Hash History

Albert Stephen Ignatius Gispert
Second Lieutenant, 371854
2nd Battalion, Argyll and Sutherland Highlanders

Hashing originated in December 1938 in Selayang Quarry, Selangor, then in the Federated Malay States (now Malaysia), when a group of British colonial officers and expatriates began meeting on Monday evenings to run, in a fashion patterned after the traditional British paper chase or "hare and hounds", to rid themselves of the excesses of the previous weekend.[1] The original members included Albert Stephen (A.S.) Ignatius "G" Gispert, Cecil Lee, Frederick "Horse" Thomson, Ronald "Torch" Bennett and John Woodrow. A. S. Gispert suggested the name "Hash House Harriers" after the Selangor Club Annex, where several of the original hashers happened to live and dined, known as the "Hash House".

Hash House Harrier roots extend back to the old English schoolboy game of "Hares and Hounds," in which some players, called "hounds," chase others, called "hares," who have left a trail of paper scraps along their route across fields, hedges, streams, bogs, and hills. One of the earliest Hares and Hounds events on record was the "Crick Run" at Rugby School in Warwickshire, England, first held in 1837.

Hare and Hounds as an adult sport began in the fall of 1867 with a group of London oarsmen who wanted to keep fit during the winter. Also called "Paper Chasing" or the "Paper Chase," the game became very popular after its introduction on Wimbledon Common in 1868 by the Thames Hare and Hounds. Early clubs called themselves "Hare and Hounds" or simply "Harriers."

Now even though the historically accurate version of the Hash House Harriers is written above, let's see the more unaccurate version as told by a bunch of super duper old dudes. The elders (Babe Thruster, Tater, Sister, etc.) relate that British soldiers stationed in the cultural mecca known as Kuala Lumpur, Malaysia decided to take their beer drinking to another level. On Monday afternoons, to allay their weekend hangovers, a Hare would mark a trail that always led to the Hash House, a bar that undoubtedly served more than Bud Light Long Necks and Sex On The Beach. The Hounds would "track" the Hare, and after running through mud, muck, and other funky shit (shiggy), they would finish at the Hash House, and proceed to work on Tuesday morning's hangover.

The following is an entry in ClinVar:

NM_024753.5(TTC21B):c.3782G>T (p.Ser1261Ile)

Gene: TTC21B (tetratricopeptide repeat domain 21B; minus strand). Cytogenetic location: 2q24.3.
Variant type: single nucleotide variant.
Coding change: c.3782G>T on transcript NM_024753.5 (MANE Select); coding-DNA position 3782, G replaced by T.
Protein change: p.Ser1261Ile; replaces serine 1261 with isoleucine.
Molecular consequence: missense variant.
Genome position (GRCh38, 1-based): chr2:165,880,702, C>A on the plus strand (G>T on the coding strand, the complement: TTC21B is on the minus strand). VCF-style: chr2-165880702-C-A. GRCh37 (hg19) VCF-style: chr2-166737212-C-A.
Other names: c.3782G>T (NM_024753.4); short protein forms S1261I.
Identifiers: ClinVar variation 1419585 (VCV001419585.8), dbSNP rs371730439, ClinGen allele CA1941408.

Today, Hashing has swept through just about every nation and state. From major cities like New York, to hole-in-the-wall backwater boonies such as Mobile, Alabama.

Each Hash house harriers Group (or Kennel) has evolved its own customs and traditions which reflect the local culture and the perverse sicknesses of its own Hashers. The basic idea of a Hare marking a trail followed by Hounds leading to food, fun, & beer pervades all Kennels. However, with interpretations and input by Hash Master Has Been P.M. Wes, we here in GCH3 feel that our hashy customs and traditions are actually the most traditional, that our customs are the most customary, and that we host the truest Hashes.


Gulf Coast H3 Origins

The Gulf Coast Hash House Harriers was conceived and reared by the honorable Hash Master Has Been, P.M. Wes (formerly known as Abner 'Lil). While most people were combing their wild hairs and taking Lenten vows of abstinence after the 1989 Mardi Gras season, P.M. Wes feverishly searched for a vehicle that would continue the most sinful and enjoyable activities known to man (those are, or course, wine, woman, and wunning). Hence, the start of the GCH3.

There was about 5 paragraphs and an hour and a half of writing more history stuff, and jokes, and shitty humor. However, I forgot to save it. So here's the summation.

After P.M. Wes started GCH3, some shit happened. Now Lubricunt is the GM or whatever. I'm going to go cry in a corner.